Kaitlan Tucker named CCAA Defensive Player of the Week
By Deena Wicker, October 25, 2022
The California Collegiate Athletic Association has announced Cal Poly Pomona Defensive Player of the Week Kaitlan Tucker for the week of Sept. 26-October 26. 2.
Tucker, a central blocker from Bakersfield, received the accolade after two wins over Cal State East Bay and Cal State San Marcos where she had a total of nine blocks. Against CSUEB, Tucker ran eight error-free kills and a season-high 11 kills against CSUSM.
Middle tackles like Tucker aren’t usually recognized for this honor, but her tireless work throughout the season led to this award.
Currently leading all of Division II averaging 1.28 blocks per set, Tucker was surprised to be recognized by the conference.
“I was super excited,” Tucker said. “My blocking stats have been much better than they have ever been. It’s something I worked on a lot, so it was exciting to be recognized by the conference.
Determined to prepare for the season, Tucker used much of her free time in personal training to improve her performance on the field, despite regulations against mandatory off-season training. Additionally, Tucker attended open gym sessions with his teammates to build both skills and relationships.
Through a collaborative effort, CPP’s volleyball stats have been outstanding, displaying their powerful team chemistry according to Tucker.
“It’s super competitive,” Tucker said. “We always push each other and drive to work every day. That way, when I step into a game, it feels like nothing new; that’s what we trained for. It’s just the execution.
Tucker was no stranger to athletics as the daughter of two college athletes. Tucker played various sports, including basketball, football, softball, and tennis in his youth.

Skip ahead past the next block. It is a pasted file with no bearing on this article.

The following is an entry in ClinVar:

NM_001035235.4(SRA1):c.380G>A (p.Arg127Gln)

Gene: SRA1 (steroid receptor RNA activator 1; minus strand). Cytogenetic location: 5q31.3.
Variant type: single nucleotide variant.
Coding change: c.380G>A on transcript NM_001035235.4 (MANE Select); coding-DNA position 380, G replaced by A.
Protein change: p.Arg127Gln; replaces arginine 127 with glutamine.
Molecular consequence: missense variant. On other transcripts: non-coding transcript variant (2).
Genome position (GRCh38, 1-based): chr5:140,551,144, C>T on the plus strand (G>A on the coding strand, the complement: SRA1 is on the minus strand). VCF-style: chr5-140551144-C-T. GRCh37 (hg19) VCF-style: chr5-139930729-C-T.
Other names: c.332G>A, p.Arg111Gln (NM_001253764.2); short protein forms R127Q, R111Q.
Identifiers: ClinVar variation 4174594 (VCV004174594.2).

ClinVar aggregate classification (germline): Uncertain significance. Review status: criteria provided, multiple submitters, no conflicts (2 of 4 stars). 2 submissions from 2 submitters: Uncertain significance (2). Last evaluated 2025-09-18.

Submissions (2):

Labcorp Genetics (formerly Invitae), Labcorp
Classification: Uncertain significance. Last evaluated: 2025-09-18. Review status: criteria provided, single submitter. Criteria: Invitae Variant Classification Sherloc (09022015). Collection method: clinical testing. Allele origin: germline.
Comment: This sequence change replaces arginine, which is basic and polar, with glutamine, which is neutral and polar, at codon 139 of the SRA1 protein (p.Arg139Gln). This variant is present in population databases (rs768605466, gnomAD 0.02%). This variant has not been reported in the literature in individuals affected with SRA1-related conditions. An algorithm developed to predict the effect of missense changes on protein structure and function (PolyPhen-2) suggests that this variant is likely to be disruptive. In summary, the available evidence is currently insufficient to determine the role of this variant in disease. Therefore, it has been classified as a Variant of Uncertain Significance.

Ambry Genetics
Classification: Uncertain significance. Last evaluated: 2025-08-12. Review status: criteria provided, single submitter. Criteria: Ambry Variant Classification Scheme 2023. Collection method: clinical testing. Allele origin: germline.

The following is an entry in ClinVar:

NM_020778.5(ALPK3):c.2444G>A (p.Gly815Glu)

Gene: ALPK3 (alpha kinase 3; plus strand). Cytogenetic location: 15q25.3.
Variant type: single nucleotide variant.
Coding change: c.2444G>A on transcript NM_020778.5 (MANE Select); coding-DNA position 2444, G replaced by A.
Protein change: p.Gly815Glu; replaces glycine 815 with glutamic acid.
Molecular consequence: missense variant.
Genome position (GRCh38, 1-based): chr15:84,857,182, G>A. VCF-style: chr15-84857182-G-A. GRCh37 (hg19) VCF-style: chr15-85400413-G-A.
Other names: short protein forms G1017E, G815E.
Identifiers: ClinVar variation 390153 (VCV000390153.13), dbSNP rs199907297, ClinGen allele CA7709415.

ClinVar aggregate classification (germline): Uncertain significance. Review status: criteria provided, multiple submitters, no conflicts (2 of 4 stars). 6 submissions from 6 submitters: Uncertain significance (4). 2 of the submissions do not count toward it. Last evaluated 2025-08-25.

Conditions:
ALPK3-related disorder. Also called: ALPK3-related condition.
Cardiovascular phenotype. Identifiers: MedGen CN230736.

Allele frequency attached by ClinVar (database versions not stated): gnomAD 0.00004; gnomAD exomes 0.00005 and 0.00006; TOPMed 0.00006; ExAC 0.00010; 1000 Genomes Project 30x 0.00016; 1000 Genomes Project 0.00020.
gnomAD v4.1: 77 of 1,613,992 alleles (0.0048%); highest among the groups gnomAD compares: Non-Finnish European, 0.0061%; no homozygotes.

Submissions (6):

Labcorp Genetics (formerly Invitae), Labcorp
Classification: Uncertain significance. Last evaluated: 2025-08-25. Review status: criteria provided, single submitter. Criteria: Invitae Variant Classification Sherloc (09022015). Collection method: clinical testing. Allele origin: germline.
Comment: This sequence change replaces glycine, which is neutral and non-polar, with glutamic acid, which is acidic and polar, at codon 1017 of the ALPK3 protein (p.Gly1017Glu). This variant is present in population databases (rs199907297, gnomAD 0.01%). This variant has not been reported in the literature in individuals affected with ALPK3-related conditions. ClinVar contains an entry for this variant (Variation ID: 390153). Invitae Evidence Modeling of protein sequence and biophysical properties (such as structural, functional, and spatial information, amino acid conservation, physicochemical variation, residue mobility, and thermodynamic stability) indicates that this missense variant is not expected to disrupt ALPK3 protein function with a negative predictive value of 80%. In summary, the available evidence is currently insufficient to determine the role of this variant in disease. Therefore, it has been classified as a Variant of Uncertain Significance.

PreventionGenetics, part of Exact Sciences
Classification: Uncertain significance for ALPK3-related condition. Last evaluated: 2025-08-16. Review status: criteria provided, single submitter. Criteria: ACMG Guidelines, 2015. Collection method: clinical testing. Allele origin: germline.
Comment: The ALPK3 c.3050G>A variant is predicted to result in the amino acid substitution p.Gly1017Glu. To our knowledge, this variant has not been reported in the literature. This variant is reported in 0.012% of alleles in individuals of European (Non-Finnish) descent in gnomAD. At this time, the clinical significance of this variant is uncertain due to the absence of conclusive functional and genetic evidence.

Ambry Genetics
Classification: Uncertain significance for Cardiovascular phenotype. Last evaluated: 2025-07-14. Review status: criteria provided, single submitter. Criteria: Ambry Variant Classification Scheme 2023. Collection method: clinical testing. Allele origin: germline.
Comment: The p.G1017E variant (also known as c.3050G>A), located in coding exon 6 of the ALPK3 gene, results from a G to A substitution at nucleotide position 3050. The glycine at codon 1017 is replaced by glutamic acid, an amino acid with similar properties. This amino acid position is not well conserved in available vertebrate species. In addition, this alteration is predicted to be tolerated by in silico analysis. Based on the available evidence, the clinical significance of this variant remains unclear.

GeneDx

Volleyball became mainstream in Tuckers’ life in fifth grade, when a friend who was into the sport invited her to join. From there, Tucker fell in love with volleyball and continued to play in college, progressing through clubs and college.
Tucker’s transition from high school to college volleyball was smooth, although she recognized major differences in game pace and diversity.
“Everybody comes from different places, plays for different coaches and stuff, so that’s the fun thing about college volleyball,” Tucker said. “It’s just different from high school and club where you hang around very similar people or play with the same people for a long time.”
Tucker noted that the most distinct factor between the two levels was engagement alongside changes in pacing and dynamics. In high school, much of her life revolved around volleyball. As a Bronco, his life and the game are indistinguishable.
Between game studies, indoor workouts, practices, travel, games, and team bonding, Tucker finds his college experience intertwined with volleyball.
“It totally consumes your life,” Tucker said. “But it’s really fun and I love it.”
Although many students struggle with time management, Tucker has mastered this skill through his obligations as a varsity athlete and biology major. Procrastination isn’t an option for Tucker, as she aims to build a career as a medical assistant while keeping up with her athletic commitments.
Tucker’s aspirations go beyond the volleyball courts in California, a life she has known for 12 years. After graduation, Tucker expressed plans to travel and participate in a PA program, which can last 24 to 27 months.
Tucker intends to apply to multiple programs due to the competitive nature of the field. Having attended a Californian university as a native of the state, Tucker confirmed her eagerness to expand her experiences as a young adult.
Part of expanding those horizons is through applying to some out-of-state programs, especially in the Midwest.
“I really want to experience something different and new for a few years,” Tucker said. “I 100% see myself living in California when I’m older, and I’ve always lived here, so I’m just like, ‘I need to live somewhere else at some point in my life.'”
Aspirations aside, volleyball will likely remain relevant in Tucker’s life long term. Though unsure of her exact plan after college athletics, Tucker is open to teaching her own kids, club or high school coaching, pro leagues, adult teams, or even competing in a league abroad.
Although excited about the opportunities ahead, Tucker remains focused on having a successful season and moving into her final year as an RPC athlete.
Image courtesy of Kaitlan Tucker